What’s in a name? And the Linked Data Police

So I wrote a rather angry private email to Erik Wilde a few days ago, complaining about his use of the term “linked data” for a site that doesn’t follow the linked data practices. Erik decided to publish my email on his blog, along with a long defense of his use of the term, in a post called “The Linked Data™ Police”. Since it’s in public now, we can just as well see if we can get a useful discussion out of this.

First, I realize that Erik probably responded more to the tone of my email than to the content. It was an angry rant, and my tone misses the mark, so his response is fair enough, and I have apologised to him. I also have to say that I’m speaking only for myself and nobody else—before others become scared of the “Linked Data™ Police”, I can assure them that to the best of my knowledge, it has a staff of one, and my peers in the community are in general a friendly and civil lot.

The site in question. So, what is this about? Erik and team have built recovery.berkeley.edu, a site that publishes structured data about Recovery Act spending. The site was built with a grant from the Sunlight Foundation. The technologies of choice are Atom and various other XML formats. As far as I can see, it’s excellent in its adherence to REST principles, including good URI design and “hypermedia as the engine of application state”. These two together are labelled as “linked data” in the site’s technical documentation.

This is a discussion about names, and not about substance. At the very core is the following question: Should we understand “linked data” to mean “the idea of somehow connecting pieces of data with links”, or should we take it to mean “RDF published according to the rules outlined by Tim Berners-Lee in the design note that coined the term”?

Obviously, I’m of the latter opinion. In this post, I want to do two things: First, I want to respond to some specific points from Erik’s post. I will do this by paraphrasing each point, and then responding to it. Second, I want to explain why I care about the matter and why I think that “linked data” should continue to be associated with Tim’s rules, and why advocates of different sets of rules should use different terms.

Erik: “The attitude is scary: Instead of figuring out the most effective way of adding more semantics to the web, it starts with a set of technologies and claims that whatever you want to do, you have to use those.” Linked data didn’t start with a set of technologies; a lot of deliberation by a lot of people went into the choice. Also, I have no quarrel with Erik’s choice of technologies, and I didn’t even suggest that he should or shouldn’t use any technology. There can be good reasons against using RDF, and it’s a good thing that innovation continues in other areas of web data technology.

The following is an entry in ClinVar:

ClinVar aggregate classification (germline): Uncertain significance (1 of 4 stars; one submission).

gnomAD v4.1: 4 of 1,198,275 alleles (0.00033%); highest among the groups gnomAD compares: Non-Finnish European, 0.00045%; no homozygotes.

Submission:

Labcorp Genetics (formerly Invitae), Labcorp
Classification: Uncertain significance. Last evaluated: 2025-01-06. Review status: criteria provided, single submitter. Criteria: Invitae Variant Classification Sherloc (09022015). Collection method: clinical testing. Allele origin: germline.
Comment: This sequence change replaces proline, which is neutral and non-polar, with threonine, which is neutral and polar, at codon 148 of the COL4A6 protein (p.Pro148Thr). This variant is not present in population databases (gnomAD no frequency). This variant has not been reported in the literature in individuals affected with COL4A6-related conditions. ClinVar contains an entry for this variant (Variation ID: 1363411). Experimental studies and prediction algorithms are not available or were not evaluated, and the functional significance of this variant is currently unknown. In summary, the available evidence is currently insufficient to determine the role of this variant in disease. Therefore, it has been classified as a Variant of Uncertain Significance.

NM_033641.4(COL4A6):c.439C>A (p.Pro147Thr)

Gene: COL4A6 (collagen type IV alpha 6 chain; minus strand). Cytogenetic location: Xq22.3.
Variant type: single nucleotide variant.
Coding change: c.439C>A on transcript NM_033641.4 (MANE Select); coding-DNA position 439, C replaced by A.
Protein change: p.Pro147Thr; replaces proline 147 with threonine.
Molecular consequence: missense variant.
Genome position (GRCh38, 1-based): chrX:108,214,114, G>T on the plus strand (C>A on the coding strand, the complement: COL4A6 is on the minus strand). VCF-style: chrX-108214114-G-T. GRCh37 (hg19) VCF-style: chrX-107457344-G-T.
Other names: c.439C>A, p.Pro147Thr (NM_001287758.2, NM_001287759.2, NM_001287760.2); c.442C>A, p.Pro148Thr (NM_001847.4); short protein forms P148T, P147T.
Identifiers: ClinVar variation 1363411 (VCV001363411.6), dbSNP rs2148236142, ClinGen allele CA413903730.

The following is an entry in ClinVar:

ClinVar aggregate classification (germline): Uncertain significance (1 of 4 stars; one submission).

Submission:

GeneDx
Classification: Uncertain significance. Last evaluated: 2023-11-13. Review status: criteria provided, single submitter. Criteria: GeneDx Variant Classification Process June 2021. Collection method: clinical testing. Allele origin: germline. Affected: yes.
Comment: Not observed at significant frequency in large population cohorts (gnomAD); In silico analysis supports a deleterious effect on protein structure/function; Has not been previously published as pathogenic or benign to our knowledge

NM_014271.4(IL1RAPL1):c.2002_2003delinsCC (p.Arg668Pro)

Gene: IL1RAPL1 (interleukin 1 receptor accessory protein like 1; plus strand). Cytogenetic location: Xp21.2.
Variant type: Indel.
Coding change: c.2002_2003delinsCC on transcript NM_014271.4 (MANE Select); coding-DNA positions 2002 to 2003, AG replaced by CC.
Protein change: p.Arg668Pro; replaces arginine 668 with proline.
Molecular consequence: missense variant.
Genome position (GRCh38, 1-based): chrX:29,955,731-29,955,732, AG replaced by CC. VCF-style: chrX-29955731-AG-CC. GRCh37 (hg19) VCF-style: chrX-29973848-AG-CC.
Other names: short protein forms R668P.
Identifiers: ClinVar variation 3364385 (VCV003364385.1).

But if Erik and colleagues don’t buy into the set of technology choices commonly called “linked data”, then why would they insist on using that name? What’s wrong with the established technical terms, REST and Resource-oriented Architecture? Is it just because those are already way past the peak of the hype cycle?

Erik: “Using generic problem names to refer to specific technologies only confuses people.” Erik mentions Linked Data, XML Schema, Semantic Web and Web Services as specific technologies that he considers to be badly labelled. But the peculiar thing about those four is not their names; they are controversial for other reasons. The IT world is full of specific technologies that use generic names: World Wide Web. Structured Query Language. Extensible Markup Language. Hypertext Transfer Protocol. Portable Document Format. Resource-Oriented Architecture. Scalable Vector Graphics. Open Document Format. Erik may not like it, but it’s a common practice.

Erik: “Choosing such names is usually an attempt to make competition harder.” Usually? I doubt that. Technologies are named in their very infancy, when their future and success is far from certain, and when competition is usually not an issue. The naming is usually an attempt to communicate as clearly as possible what the proposed technology is supposed to achieve, which is not a bad thing at all. Some fail at achieving the goal, but everyone designs (and names) assuming that it can be eventually achieved.